What agencies are involved in the adjudication of Family based immigration?
The Fianc(e)é nonimmigrant visa or K-1 visa allows a U.S. Citizen with an overseas fiancé(e) to bring him or her to U.S. to get married. The U.S. citizen and their fianc(e)é must intend to get married within 90 days of the K-1 visa holders’ entry into the U.S. The K-1 visa holder’s children may enter as K-2’s if the visa is approved. In order to qualify for a K-1 Visa – the parties must have met each other at least once in the 2 year period before the filing of the K-1 petition in most circumstances. In addition, the bona fide nature of the relationship and intention to marry must be demonstrated. Fianc(e)é visas are initially completed via Petition (using form I-129F) to the U.S. Citizenship and Immigration Services followed by final processing at the Fianc(e)é’s local Embassy or Consulate. The final stage of the process is the filing of an adjustment of status application to change the Fianc(e)é’s status to Conditional Permanent Resident after getting married.
The K-3 visa allows a U.S. Citizen with an overseas spouse (K-3) or child (K-4) to file a petition for them to enter the United States under a temporary visa before they obtain lawful permanent residence status. K3/K4 visas are initially completed via petition to the U.S. Citizenship and Immigration Services followed by final processing at the visa applicant’s local Embassy or Consulate.
Family members living abroad can often face significant issues obtaining tourist visas to enter the United States to visit their family. Careful planning is recommended during the process to obtain a B-2 visa as Consulates deny these applications at a remarkably high rate.
Family members may be sponsored by a U.S. petitioner to join them in the United States. Petitioners can be U.S. Citizens or Lawful Permanent Residents. The family members that may be sponsored include spouses, children, parents, and other qualified relatives. U.S. immigration broadly divides family green card applications between Immediate Relatives and Family Preference Petitions. Generally, these petitions must be accompanied by evidence supporting the family relationship as well as the financial ability of the petitioner to support the family member.
Immediate relatives are considered to be the spouse, parents, and unmarried children (under 21) of U.S. Citizens. There is no annual limit for immediate relative petition and are generally processed initially by petition (using Form I-130) to the U.S. Citizenship and Immigration Services followed by either an Adjustment of Status Application (via Form I-485) to change their status to permanent resident or processing at a U.S. Embassy to obtain an immigrant visa. Immediate relative petitions must always be subject to an interview of the beneficiary by either a local officer or an embassy official. Immediate relative petitions for spouses must contain significant supporting evidence of the the bona fide nature of the relationship. Given the importance that these petitions have for family unity, immediate relative petitions require specific preparation and careful planning.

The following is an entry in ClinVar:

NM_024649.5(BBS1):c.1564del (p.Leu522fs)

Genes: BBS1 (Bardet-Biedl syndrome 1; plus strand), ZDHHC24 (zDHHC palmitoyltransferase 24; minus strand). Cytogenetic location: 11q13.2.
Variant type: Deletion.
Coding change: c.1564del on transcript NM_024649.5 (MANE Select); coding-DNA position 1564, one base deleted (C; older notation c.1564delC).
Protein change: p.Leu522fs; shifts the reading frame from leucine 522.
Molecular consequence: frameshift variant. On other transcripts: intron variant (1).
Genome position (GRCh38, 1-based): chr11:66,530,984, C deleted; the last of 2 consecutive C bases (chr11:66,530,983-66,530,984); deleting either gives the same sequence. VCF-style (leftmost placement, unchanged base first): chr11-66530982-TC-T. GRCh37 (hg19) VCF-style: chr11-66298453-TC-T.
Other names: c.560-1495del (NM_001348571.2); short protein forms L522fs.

Family preference petitions provide a unique avenue to bring a more distant relatives to the United States. U.S. immigration law places a limit on the total number of family preference visas that can be issued each year. Most categories of preference visa are oversubscribed and face delays in final processing. Family Preference Petitions are processed initially by petition (using Form I-130) to the U.S. Citizenship and Immigration Services followed by processing at a U.S. Embassy to obtain an immigrant visa.
U.S. citizens can file a preference visa petition for their:
U.S. Lawful Permanent Residents can only file an immigrant visa petition for their:
Individuals who obtained their Permanent Residence based on marriage to a U.S. Citizen are often subject to conditions on their residence. These conditions must be removed by petition (via Form I-751) to the U.S. Citizenship and Immigration Services. It is critically important that conditional permanent residents timely file the petition to remove the conditions on their residence. These petitions are subject to significant scrutiny and must be prepared carefully. Upon approval the permanent resident’s conditions are removed and they will receive a full ten years permanent resident card. With the lengthy processing time of petitions to remove conditions, it is often recommended that qualifying petitioners apply for citizenship during the process to have both cases completed at the same time by the U.S. Citizenship and Immigration Services.
Lawful Permanent Residents can reside in the United States indefinitely. However, employment or family obligations can temporarily force a permanent resident to leave the United States temporarily. If a permanent resident will be absent from the United States for significant periods of time it is important, they obtain a re-entry permit to avoid inadvertently losing their status.
Our lawyers understand the desire of many people from around the world to move to America in hopes of joining family members. Our lawyers will handle your case with care and sensitivity. An experienced immigration lawyer will lead you or a loved one through the process of obtaining a visa, a green card, citizenship, or any other immigration benefit you seek. Guidance from a professional will help you determine what’s possible and which option will best fit your needs or that of a family member.
If you have family members who wish to join you in the United States, it’s important to start the process early. Tully Rinckey is able to assist people and organizations world-wide with domestic and international immigration matters. Attorney Michael Freestone has over 8 years of experience representing large corporations and is able to navigate complex immigration issues and analyze the facts and recommend the best course of action.